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Fearing an American alliance, Iran negotiates its opposition Kurdish parties

Fearing an American alliance, Iran negotiates its opposition Kurdish parties
Fearing an American alliance, Iran negotiates its opposition Kurdish parties

Despite Iran and the Kurdish parties of Iran have been engaged in intermittent armed conflict for decades, Iran has not been able to eradicate these parties and neither have Iran’s armed Kurdish parties been able to force their demands upon the state. Therefore, there was a need for mutual compromise. The Kurdish parties have shown willingness to negotiate with the government of Iran, provided that the latter is serious about finding a lasting solution


Recently, opposition Kurdish parties in Iran stated that representatives of the Iranian regime held meetings in the Norwegian capital, Oslo, preparing for negotiations with 4 opposition Kurdish parties; Democratic Party of Iranian Kurdistan (PDKI), Komala Party of Iranian Kurdistan, Democratic Party of Kurdistan (PDK) and Komala Communist Party of Kurdistan.


 


 Kurdish sources have discerned that the three-stage talks between these parties and Iranian officials, including intelligence officers, took place in Germany and Norway.


The sources, preferred to remain unidentified, said that Iran had threatened to attack and destroy the entire Iraqi part bases of these parties if Tehran was targeted by American air strikes or if these parties took sides with America and its allies.


 


 The Kurdish sources said that Iran required those leftist view parties to lay down arms and sign treaties not to stand by any anti-Iranian forces in return of allowing them to return to the country and act as peaceful political organizations.


Tehran puts pressure on Iraqi Kurdistan


According to sources, Tehran has forced the Kurdistan Regional Government to ban the activity and presence of these parties and disarm them, otherwise they will be treated as an enemy force. This has prompted the regional government to pressure on the leaders of the Kurds of Iran to join the talks.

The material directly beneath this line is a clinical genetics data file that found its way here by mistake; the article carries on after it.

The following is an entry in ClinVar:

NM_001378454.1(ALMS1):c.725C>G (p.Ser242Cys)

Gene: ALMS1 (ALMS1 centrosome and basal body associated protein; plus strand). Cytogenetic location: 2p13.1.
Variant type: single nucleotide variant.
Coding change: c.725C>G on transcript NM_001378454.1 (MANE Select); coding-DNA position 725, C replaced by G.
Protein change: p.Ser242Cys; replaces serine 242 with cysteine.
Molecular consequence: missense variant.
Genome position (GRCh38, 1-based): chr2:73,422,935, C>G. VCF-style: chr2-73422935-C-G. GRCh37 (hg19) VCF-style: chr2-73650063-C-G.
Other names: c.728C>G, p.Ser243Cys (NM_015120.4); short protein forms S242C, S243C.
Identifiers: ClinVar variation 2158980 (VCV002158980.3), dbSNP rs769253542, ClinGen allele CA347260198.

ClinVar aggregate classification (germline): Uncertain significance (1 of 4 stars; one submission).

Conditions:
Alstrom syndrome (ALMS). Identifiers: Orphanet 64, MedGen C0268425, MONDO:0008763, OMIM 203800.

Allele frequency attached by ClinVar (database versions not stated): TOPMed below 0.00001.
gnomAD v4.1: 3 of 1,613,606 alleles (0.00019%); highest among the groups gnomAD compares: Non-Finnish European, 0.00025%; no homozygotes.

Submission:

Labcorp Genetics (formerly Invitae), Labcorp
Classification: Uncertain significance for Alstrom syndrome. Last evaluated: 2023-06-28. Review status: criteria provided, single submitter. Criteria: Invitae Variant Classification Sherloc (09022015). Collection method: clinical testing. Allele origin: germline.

“ It seems that the Kurdish parties of Iran have been trapped in between the Iranian regime which bombs their headquarters every now and then and the pressure of the Iraqi Kurdistan government that does not want tension with Tehran,” explained a Kurdish activist.


The sources mentioned that the Iranian Kurdish parties’ leaders did not explicitly announce the talks because they have become embarrassed under the pressure of their cadres and the Kurdish public opinion.


The Kurds are currently reviving the 30th anniversary of the assassination of their historic leader Dr. Abdul Rahman Qasemlo, who was assassinated on 13 July 1989 by the Iranian intelligence in Austria. Qasemlo went to negotiate the rights of the Kurds with an Iranian government delegation coming from Tehran, but he was shot dead at the negotiating table.


 


 The sources explained that the meetings were conducted by a non-governmental organization close to the Norwegian Ministry of Foreign Affairs called "Norwegian Center for the Settlement of Disputes NOREF".


 


 They also pointed out that the Iranian delegation included high-level representatives from the Ministry of Foreign Affairs and the Office of Supreme Leader Ali Khamenei, in addition to officers from the Ministry of Intelligence and the intelligence service of the Revolutionary Guard.


 


 Iran's intelligence services had also assassinated Sadiq Sharafkandi, secretary-general of the Kurdistan Democratic Party (KDP) and three of his assistants in Berlin 1992, during a negotiating meeting. This has prompted oppositions to criticize the parties who want to negotiate with the regime in Tehran. They accused them of "not learning lessons from the past".


Fearing an American alliance, Iran negotiates its opposition Kurdish parties


Fearing an American alliance, Iran negotiates its opposition Kurdish parties

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